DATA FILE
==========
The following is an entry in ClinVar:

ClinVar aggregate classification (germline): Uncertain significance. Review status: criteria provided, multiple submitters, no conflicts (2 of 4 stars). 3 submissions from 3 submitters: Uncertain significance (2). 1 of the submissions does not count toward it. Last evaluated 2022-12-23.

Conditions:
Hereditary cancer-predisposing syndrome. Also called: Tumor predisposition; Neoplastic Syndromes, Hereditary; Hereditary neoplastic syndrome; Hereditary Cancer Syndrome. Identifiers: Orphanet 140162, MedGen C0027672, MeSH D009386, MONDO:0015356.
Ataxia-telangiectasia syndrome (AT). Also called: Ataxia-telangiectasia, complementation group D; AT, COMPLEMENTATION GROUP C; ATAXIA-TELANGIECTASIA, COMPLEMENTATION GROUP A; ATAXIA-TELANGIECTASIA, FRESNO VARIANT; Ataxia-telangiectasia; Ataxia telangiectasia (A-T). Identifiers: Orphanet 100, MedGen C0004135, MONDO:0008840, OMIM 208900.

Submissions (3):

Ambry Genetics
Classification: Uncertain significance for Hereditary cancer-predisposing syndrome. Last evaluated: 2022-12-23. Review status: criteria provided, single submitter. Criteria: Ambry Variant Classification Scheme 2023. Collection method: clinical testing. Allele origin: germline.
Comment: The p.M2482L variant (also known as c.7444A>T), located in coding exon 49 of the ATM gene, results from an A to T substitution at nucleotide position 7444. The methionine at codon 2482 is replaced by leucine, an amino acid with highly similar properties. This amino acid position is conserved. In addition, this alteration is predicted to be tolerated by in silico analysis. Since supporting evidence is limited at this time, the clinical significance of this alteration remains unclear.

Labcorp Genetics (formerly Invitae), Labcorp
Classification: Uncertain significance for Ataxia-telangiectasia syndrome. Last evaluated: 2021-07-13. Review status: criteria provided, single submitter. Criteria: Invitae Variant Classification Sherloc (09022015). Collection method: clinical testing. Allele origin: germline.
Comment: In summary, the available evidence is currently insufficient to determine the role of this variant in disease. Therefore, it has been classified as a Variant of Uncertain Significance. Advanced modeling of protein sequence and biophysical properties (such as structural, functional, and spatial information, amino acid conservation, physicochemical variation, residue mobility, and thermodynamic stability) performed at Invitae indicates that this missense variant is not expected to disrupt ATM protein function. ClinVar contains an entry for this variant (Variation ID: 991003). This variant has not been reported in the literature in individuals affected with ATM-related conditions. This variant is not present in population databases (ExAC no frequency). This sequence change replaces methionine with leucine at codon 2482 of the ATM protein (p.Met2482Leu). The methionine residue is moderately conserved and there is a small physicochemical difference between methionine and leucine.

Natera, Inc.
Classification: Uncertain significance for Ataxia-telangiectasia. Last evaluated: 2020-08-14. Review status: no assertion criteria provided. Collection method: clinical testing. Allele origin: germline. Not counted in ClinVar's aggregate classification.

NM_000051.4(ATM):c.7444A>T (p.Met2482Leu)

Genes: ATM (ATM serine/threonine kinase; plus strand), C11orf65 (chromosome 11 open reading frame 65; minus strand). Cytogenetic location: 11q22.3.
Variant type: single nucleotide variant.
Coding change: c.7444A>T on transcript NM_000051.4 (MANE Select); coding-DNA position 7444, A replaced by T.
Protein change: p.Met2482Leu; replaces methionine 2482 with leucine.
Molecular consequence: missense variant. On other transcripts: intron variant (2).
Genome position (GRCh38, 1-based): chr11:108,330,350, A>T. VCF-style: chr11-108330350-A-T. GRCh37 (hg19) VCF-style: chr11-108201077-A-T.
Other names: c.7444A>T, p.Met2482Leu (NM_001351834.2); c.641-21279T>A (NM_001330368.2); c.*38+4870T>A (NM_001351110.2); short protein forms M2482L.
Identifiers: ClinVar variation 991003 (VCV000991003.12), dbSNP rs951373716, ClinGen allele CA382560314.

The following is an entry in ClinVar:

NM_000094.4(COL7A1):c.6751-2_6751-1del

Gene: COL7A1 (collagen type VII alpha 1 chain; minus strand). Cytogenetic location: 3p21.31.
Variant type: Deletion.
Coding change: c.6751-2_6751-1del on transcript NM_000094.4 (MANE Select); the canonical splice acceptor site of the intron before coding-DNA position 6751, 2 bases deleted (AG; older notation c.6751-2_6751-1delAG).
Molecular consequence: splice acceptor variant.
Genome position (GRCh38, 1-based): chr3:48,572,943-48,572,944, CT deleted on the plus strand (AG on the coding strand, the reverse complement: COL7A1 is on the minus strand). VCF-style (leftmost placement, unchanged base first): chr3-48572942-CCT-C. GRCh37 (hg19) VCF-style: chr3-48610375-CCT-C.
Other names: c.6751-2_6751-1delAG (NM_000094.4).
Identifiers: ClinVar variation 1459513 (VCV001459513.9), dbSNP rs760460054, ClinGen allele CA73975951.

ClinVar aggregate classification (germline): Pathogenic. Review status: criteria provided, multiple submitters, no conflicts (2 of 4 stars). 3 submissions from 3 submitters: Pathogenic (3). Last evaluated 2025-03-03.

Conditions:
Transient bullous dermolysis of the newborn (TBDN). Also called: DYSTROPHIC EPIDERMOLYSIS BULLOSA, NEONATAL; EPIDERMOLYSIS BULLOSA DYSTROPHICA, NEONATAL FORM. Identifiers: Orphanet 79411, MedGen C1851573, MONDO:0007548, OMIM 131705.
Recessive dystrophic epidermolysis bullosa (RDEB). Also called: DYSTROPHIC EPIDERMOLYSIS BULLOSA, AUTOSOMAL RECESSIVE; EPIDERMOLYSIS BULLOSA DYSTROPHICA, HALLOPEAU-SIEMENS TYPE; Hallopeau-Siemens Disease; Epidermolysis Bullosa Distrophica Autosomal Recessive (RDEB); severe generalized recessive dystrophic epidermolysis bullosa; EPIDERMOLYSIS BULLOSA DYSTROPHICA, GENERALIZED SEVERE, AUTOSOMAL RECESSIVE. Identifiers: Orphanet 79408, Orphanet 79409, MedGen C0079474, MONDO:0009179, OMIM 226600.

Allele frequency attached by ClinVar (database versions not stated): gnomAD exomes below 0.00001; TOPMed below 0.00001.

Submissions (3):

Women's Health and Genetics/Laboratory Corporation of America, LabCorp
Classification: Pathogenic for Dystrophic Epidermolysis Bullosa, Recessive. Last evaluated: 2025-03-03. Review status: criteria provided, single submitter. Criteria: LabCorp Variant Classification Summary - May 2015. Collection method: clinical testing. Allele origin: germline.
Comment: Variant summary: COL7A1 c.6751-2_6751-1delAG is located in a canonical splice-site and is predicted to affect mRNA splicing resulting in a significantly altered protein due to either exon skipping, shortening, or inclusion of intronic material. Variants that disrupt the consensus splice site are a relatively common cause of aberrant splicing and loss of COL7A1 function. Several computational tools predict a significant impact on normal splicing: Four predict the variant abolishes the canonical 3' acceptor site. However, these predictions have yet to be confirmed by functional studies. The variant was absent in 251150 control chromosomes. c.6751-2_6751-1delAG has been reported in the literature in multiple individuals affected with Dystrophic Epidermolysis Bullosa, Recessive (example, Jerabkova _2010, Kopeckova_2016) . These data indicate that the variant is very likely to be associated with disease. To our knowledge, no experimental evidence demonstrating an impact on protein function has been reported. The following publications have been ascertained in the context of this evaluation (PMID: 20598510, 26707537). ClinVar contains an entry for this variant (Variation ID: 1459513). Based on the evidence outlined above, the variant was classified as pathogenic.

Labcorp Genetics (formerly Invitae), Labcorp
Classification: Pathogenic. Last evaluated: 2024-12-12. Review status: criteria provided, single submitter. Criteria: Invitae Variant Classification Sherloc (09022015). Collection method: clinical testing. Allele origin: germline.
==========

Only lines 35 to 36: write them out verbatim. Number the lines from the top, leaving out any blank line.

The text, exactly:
Transient bullous dermolysis of the newborn (TBDN). Also called: DYSTROPHIC EPIDERMOLYSIS BULLOSA, NEONATAL; EPIDERMOLYSIS BULLOSA DYSTROPHICA, NEONATAL FORM. Identifiers: Orphanet 79411, MedGen C1851573, MONDO:0007548, OMIM 131705.
Recessive dystrophic epidermolysis bullosa (RDEB). Also called: DYSTROPHIC EPIDERMOLYSIS BULLOSA, AUTOSOMAL RECESSIVE; EPIDERMOLYSIS BULLOSA DYSTROPHICA, HALLOPEAU-SIEMENS TYPE; Hallopeau-Siemens Disease; Epidermolysis Bullosa Distrophica Autosomal Recessive (RDEB); severe generalized recessive dystrophic epidermolysis bullosa; EPIDERMOLYSIS BULLOSA DYSTROPHICA, GENERALIZED SEVERE, AUTOSOMAL RECESSIVE. Identifiers: Orphanet 79408, Orphanet 79409, MedGen C0079474, MONDO:0009179, OMIM 226600.